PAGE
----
1.The Petitioner filed a Petition dated September 8, 2020 seeking the following remedies:a.A declaration that the enhancement of the Petitioner’s punishment and dismissing her from service without reference to her was a breach of her rights under articles 47 and 50 of the Constitution;b.A declaration that failing to address the appeal by the petitioner filed on May 19, 2020 amounts to breach of her rights enshrined under articles 41, 47 and 50 of the Constitution;c.An order directing therespondents to reinstate the petitioner to her position as at May 19, 2011, without loss of benefits;d.An order directing the respondents to pay the petitioner her unpaid salaries from May 17, 2011when she was dismissed until the date of judgment;e.An order directing the respondents to hear, determine and issue a verdict on the petitioner’s appeal dated May 19, 2011.
2.Subsequent to the Petition, the 1st and 3rd respondents filed a notice of preliminary objection dated February 2, 2022, stating that:a.The suit is time barred and offendssection 4(1) of the Limitation of Actions Act;b.The Petitioner has not sought and obtained leave to file suit out of time contrary to sections 27 & 28 of the Limitation of Actions Act;c.The petitioner is circumventing the law by relying on constitutional provisions, having realised that the matter is statute barred under the statutes that give effect to constitutional rights;d.The petitioner has not demonstrated with precision how her fundamental rights and freedoms under the Constitution have been violated or are threatened and has not produced any evidence to prove the alleged violations;e.The suit is an abuse of the court process;f.The suit is incompetent and ought to be struck out with costs.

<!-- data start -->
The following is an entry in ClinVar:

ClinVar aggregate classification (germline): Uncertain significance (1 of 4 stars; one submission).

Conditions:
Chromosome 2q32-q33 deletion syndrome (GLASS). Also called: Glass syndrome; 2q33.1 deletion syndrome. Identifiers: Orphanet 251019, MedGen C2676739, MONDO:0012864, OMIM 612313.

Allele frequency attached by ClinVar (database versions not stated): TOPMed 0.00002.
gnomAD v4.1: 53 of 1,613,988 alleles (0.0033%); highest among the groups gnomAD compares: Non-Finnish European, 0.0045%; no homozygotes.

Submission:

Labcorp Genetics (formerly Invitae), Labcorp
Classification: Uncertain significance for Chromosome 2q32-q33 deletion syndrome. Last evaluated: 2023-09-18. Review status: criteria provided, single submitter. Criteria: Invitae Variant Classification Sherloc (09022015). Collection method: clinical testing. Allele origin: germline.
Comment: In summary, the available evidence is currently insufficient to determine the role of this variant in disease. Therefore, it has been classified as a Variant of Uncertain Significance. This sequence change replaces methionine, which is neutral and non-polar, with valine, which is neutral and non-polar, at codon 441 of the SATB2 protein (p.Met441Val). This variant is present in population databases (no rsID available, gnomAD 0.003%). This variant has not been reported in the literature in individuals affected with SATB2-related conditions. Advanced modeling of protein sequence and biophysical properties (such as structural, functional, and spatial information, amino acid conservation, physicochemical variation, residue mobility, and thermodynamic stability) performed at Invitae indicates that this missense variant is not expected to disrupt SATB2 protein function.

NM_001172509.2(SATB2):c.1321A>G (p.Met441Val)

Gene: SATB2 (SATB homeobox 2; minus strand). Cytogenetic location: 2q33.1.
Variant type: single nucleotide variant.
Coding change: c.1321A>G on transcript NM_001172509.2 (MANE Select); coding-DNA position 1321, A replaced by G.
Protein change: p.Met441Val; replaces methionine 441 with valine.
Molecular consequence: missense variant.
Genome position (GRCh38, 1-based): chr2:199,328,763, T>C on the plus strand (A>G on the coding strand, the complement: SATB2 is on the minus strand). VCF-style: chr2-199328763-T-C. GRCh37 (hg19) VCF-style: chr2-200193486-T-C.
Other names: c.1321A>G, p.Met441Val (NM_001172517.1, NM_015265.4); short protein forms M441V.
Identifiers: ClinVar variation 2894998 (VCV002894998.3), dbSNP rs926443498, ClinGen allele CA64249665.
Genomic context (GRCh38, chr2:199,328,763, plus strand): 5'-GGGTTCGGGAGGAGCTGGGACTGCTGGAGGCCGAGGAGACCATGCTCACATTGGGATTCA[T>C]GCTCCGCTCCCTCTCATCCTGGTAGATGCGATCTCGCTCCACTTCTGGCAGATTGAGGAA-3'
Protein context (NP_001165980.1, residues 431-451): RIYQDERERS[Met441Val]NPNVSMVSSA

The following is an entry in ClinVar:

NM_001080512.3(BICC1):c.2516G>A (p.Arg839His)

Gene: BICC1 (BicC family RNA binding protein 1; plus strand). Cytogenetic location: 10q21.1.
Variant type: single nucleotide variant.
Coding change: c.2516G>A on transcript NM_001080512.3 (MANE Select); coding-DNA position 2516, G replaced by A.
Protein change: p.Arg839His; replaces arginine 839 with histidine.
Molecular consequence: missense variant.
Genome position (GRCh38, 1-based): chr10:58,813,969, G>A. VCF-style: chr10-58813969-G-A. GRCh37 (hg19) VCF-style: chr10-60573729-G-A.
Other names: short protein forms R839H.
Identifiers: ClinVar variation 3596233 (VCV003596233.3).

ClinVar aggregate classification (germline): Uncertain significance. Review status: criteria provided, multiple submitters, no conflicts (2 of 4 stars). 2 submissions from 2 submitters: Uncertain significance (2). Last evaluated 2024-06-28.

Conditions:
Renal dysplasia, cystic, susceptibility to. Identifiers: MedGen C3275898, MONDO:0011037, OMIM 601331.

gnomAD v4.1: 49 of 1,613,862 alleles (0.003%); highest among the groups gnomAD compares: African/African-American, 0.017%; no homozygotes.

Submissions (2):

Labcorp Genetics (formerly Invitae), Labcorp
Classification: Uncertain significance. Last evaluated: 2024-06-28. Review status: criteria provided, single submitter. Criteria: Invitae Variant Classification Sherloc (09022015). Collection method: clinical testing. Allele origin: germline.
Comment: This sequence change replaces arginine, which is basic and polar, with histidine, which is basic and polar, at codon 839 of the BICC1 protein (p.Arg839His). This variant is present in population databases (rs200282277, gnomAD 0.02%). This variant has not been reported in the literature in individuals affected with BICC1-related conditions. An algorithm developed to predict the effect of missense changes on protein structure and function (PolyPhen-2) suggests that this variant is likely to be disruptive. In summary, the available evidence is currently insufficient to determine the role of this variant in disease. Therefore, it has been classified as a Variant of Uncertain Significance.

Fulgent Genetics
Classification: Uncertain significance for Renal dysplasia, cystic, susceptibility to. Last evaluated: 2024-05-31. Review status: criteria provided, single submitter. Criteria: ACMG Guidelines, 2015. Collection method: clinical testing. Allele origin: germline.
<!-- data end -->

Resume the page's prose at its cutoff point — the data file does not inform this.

3.The 2nd respondent filed its own notice of preliminary objection dated February 2, 2023, citing the following grounds:a.That the suit is time barred;b.That the 2nd respondent lacks the mandate to reopen disciplinary matters that were lawfully, procedurally and exhaustively concluded before its inception;c.That filing of a petition does not extinguish the time limitation for filing of employment disputes between an employer and an employee.
4.The issue for determination is whether the Petition as framed raises any constitutional controversy.
5.It is now well settled that ordinary employment disputes ought not to be couched as constitutional petitions.
7.Having looked at the petitioner’s pleadings, I find that although she cites some constitutional provisions, there is really no constitutional issue in controversy. In fact, there is no credible nexus between these provisions and her complaint before the court.
8.What the petitioner has couched as a Petition is no more than a straightforward employment dispute, which would be well covered under the Employment Act.
9.To this extent, I uphold the respondents’ preliminary objection and strike out the Petition.
10.Each party will bear their own costs.